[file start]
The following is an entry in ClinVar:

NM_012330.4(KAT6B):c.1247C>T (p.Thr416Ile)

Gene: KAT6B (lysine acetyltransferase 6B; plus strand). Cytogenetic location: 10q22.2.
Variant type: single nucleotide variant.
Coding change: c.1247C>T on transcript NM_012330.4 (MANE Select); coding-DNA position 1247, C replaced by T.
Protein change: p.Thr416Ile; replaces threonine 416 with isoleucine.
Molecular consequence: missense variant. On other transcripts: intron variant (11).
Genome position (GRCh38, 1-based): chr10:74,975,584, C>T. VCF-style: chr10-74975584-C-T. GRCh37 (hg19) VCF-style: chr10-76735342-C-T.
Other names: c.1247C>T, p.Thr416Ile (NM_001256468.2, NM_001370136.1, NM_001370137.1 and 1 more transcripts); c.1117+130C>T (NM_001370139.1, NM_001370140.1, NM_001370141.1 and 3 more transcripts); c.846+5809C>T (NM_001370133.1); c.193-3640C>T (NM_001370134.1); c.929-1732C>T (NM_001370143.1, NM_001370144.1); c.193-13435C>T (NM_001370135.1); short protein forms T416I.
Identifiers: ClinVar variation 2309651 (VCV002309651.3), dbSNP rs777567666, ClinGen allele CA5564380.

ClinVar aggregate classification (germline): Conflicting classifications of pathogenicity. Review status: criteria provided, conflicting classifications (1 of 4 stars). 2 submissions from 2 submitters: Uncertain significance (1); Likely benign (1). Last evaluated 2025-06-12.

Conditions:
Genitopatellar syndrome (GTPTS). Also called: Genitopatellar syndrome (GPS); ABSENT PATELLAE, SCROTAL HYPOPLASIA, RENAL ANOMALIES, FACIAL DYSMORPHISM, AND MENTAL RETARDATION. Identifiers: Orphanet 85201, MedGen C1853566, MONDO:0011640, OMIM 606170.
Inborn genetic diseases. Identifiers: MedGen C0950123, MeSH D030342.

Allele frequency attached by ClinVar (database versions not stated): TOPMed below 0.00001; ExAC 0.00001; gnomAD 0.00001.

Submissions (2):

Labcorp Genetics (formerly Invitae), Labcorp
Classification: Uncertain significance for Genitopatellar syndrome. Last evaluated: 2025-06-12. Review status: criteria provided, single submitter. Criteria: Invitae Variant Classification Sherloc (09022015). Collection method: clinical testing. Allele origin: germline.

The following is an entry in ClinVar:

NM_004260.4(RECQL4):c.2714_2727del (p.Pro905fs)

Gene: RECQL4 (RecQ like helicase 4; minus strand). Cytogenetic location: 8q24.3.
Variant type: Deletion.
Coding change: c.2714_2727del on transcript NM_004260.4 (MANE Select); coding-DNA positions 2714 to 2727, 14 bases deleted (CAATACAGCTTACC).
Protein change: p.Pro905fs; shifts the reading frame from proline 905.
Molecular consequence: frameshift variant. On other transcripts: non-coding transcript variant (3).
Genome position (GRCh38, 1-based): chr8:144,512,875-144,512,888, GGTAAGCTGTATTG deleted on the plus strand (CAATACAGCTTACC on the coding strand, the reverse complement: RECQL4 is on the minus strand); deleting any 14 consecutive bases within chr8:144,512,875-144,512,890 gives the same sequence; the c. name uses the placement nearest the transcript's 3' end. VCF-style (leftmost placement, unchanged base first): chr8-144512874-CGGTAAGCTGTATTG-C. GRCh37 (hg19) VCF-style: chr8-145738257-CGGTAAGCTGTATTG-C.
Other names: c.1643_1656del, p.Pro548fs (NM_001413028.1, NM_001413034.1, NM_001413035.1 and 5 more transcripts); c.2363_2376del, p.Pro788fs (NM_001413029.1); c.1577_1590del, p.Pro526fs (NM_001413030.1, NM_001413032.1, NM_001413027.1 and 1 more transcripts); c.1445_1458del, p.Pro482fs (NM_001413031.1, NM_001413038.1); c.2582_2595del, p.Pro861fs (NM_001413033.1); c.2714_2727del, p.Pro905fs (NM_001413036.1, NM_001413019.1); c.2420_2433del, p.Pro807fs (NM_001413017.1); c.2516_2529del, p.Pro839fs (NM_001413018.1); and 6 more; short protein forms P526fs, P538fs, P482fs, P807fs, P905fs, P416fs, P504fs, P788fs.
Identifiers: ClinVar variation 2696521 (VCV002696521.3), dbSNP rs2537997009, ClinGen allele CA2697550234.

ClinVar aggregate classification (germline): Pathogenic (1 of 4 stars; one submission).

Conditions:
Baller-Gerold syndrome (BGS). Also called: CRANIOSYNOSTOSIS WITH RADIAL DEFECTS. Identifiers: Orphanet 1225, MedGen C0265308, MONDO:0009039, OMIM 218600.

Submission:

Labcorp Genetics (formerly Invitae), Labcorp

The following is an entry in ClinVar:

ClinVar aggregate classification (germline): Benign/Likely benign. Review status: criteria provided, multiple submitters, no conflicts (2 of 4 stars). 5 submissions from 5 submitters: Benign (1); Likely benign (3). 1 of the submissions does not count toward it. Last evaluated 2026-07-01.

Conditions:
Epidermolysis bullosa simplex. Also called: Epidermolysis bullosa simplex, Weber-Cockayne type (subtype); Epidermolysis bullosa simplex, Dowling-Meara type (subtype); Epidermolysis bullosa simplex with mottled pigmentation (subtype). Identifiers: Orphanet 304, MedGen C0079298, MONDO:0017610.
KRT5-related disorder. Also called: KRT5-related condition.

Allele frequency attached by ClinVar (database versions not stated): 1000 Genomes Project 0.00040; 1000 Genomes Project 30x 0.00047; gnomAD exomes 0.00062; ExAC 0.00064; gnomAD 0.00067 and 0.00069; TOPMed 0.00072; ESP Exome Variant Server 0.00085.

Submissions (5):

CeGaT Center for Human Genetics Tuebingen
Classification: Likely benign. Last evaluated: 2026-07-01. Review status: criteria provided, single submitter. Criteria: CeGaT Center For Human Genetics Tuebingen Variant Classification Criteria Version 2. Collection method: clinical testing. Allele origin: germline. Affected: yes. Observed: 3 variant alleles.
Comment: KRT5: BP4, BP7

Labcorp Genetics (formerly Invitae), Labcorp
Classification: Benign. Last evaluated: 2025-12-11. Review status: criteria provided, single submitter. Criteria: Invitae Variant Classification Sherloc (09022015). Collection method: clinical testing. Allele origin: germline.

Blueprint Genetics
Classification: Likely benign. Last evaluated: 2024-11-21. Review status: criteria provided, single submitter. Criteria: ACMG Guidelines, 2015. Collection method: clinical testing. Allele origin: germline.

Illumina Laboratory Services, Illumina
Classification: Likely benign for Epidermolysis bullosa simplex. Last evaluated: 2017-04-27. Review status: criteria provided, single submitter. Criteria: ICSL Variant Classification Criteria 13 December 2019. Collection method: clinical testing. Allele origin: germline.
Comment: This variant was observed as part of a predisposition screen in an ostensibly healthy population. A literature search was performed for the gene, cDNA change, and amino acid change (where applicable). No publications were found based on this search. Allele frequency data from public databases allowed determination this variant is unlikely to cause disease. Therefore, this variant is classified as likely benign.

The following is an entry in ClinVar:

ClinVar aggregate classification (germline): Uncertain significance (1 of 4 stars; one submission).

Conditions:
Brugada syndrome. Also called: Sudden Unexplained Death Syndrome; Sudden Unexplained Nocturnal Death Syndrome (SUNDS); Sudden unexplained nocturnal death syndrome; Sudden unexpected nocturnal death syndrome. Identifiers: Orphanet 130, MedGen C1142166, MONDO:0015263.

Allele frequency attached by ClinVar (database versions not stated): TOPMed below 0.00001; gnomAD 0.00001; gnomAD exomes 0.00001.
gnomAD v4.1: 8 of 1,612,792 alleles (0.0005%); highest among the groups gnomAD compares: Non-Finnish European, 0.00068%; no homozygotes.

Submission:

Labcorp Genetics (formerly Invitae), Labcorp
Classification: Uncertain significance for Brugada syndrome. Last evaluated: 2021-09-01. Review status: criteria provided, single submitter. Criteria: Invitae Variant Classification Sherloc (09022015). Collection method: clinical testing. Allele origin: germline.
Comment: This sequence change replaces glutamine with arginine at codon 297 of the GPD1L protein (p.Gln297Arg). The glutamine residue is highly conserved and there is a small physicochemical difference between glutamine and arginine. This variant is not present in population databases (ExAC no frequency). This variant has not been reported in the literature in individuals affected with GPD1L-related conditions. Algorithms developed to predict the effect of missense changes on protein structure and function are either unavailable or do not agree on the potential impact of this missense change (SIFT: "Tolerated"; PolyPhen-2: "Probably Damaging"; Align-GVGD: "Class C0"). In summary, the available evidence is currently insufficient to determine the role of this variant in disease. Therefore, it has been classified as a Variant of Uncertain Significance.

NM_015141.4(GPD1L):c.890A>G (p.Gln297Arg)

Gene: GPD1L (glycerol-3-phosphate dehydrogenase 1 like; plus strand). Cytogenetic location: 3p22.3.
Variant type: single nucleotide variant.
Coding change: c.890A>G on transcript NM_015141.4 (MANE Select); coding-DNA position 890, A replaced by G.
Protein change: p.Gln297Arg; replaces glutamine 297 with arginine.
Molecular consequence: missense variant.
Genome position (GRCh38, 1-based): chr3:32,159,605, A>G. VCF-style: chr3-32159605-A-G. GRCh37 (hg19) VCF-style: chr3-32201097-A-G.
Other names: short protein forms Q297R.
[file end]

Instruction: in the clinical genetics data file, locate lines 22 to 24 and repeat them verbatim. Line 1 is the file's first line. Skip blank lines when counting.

Variant type: Deletion.
Coding change: c.2714_2727del on transcript NM_004260.4 (MANE Select); coding-DNA positions 2714 to 2727, 14 bases deleted (CAATACAGCTTACC).
Protein change: p.Pro905fs; shifts the reading frame from proline 905.